Uncle Tom's Cabin By Harriet Beecher Stowe Chapters 26-28

As each one took their gift, Miss Ophelia, who was apprehensive for the effect of all this excitement on her little patient, signed to each one to pass out of the apartment.

At last, all were gone but Tom and Mammy.

"Here, Uncle Tom," said Eva, "is a beautiful one for you. O, I am so happy, Uncle Tom, to think I shall see you in heaven, — for I'm sure I shall; and Mammy, — dear, good, kind Mammy!" she said, fondly throwing her arms round her old nurse, — "I know you'll be there, too."

"O, Miss Eva, don't see how I can live without ye, no how!" said the faithful creature. "'Pears like it's just taking everything off the place to oncet!" and Mammy gave way to a passion of grief.

Miss Ophelia pushed her and Tom gently from the apartment, and thought they were all gone; but, as she turned, Topsy was standing there.

"Where did you start up from?" she said, suddenly.

"I was here," said Topsy, wiping the tears from her eyes. "O, Miss Eva, I've been a bad girl; but won't you give me one, too?"

"Yes, poor Topsy! to be sure, I will. There — every time you look at that, think that I love you, and wanted you to be a good girl!"

"O, Miss Eva, I is tryin!" said Topsy, earnestly; "but, Lor, it's so hard to be good! 'Pears like I an't used to it, no ways!"

"Jesus knows it, Topsy; he is sorry for you; he will help you."

Topsy, with her eyes hid in her apron, was silently passed from the apartment by Miss Ophelia; but, as she went, she hid the precious curl in her bosom.

All being gone, Miss Ophelia shut the door. That worthy lady had wiped away many tears of her own, during the scene; but concern for the consequence of such an excitement to her young charge was uppermost in her mind.

St. Clare had been sitting, during the whole time, with his hand shading his eyes, in the same attitude.

When they were all gone, he sat so still.

"Papa!" said Eva, gently, laying her hand on his.

He gave a sudden start and shiver; but made no answer.

"Dear papa!" said Eva.

"I cannot," said St. Clare, rising, "I cannot have it so! The Almighty hath dealt very bitterly with me!" and St. Clare pronounced these words with a bitter emphasis, indeed.

"Augustine! has not God a right to do what he will with his own?" said Miss Ophelia.

"Perhaps so; but that doesn't make it any easier to bear," said he, with a dry, hard, tearless manner, as he turned away.

"Papa, you break my heart!" said Eva, rising and throwing herself into his arms; "you must not feel so!" and the child sobbed and wept with a violence which alarmed them all, and turned her father's thoughts at once to another channel.

"There, Eva, — there, dearest! Hush! hush! I was wrong; I was wicked. I will feel any way, do any way, — only don't distress yourself; don't sob so. I will be resigned; I was wicked to speak as I did."

Eva soon lay like a wearied dove in her father's arms; and he, bending over her, soothed her by every tender word he could think of.

Marie rose and threw herself out of the apartment into her own, when she fell into violent hysterics.

"You didn't give me a curl, Eva," said her father, smiling sadly.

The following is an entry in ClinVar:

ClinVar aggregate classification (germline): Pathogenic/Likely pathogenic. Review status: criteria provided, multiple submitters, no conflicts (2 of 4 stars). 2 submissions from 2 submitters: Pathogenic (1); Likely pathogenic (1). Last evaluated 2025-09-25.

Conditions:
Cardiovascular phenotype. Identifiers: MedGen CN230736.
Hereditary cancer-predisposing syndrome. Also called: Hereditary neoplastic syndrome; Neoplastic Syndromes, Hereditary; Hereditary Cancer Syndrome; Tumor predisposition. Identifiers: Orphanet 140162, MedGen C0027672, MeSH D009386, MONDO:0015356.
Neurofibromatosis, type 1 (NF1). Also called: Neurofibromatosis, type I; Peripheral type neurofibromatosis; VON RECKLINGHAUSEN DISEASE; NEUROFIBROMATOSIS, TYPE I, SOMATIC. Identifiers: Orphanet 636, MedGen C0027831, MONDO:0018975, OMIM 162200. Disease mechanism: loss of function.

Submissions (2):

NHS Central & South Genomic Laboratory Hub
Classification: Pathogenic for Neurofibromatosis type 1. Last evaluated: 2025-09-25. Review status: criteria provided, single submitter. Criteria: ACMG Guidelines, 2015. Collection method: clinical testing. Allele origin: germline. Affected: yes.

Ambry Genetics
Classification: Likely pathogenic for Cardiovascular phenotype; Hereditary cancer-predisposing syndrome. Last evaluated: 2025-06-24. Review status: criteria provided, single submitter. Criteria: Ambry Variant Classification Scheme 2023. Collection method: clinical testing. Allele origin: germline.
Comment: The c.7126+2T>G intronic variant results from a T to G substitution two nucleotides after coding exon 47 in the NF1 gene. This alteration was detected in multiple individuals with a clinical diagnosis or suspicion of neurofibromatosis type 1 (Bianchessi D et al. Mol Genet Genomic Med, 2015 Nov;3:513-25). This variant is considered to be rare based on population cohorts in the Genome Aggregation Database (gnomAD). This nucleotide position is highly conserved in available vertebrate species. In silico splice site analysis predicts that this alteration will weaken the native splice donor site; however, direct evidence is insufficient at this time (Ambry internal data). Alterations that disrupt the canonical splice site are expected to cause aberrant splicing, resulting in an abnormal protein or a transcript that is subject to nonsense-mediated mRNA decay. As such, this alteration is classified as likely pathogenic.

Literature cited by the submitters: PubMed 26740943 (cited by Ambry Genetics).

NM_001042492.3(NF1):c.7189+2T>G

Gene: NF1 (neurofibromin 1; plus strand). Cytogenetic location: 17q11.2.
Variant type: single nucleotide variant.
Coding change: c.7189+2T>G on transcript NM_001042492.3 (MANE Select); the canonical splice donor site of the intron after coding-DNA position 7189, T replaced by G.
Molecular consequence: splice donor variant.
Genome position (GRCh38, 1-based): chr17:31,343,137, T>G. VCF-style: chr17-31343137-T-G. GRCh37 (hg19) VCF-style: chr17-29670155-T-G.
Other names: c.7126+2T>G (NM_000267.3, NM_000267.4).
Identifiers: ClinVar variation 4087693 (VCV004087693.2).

"They are all yours, papa," said she, smiling — "yours and mamma's; and you must give dear aunty as many as she wants. I only gave them to our poor people myself, because you know, papa, they might be forgotten when I am gone, and because I hoped it might help them remember. . . . You are a Christian, are you not, papa?" said Eva, doubtfully.

"Why do you ask me?"

"I don't know. You are so good, I don't see how you can help it."

"What is being a Christian, Eva?"

"Loving Christ most of all," said Eva.

"Do you, Eva?"

"Certainly I do."

"You never saw him," said St. Clare.

"That makes no difference," said Eva. "I believe him, and in a few days I shall see him;" and the young face grew fervent, radiant with joy.

St. Clare said no more. It was a feeling which he had seen before in his mother; but no chord within vibrated to it.

Eva, after this, declined rapidly; there was no more any doubt of the event; the fondest hope could not be blinded. Her beautiful room was avowedly a sick room; and Miss Ophelia day and night performed the duties of a nurse, — and never did her friends appreciate her value more than in that capacity. With so well-trained a hand and eye, such perfect adroitness and practice in every art which could promote neatness and comfort, and keep out of sight every disagreeable incident of sickness, — with such a perfect sense of time, such a clear, untroubled head, such exact accuracy in remembering every prescription and direction of the doctors, — she was everything to him. They who had shrugged their shoulders at her little peculiarities and setnesses, so unlike the careless freedom of southern manners, acknowledged that now she was the exact person that was wanted.

Uncle Tom was much in Eva's room. The child suffered much from nervous restlessness, and it was a relief to her to be carried; and it was Tom's greatest delight to carry her little frail form in his arms, resting on a pillow, now up and down her room, now out into the verandah; and when the fresh sea-breezes blew from the lake, — and the child felt freshest in the morning, — he would sometimes walk with her under the orange-trees in the garden, or, sitting down in some of their old seats, sing to her their favorite old hymns.

Her father often did the same thing; but his frame was slighter, and when he was weary, Eva would say to him,

"O, papa, let Tom take me. Poor fellow! it pleases him; and you know it's all he can do now, and he wants to do something!"

"So do I, Eva!" said her father.

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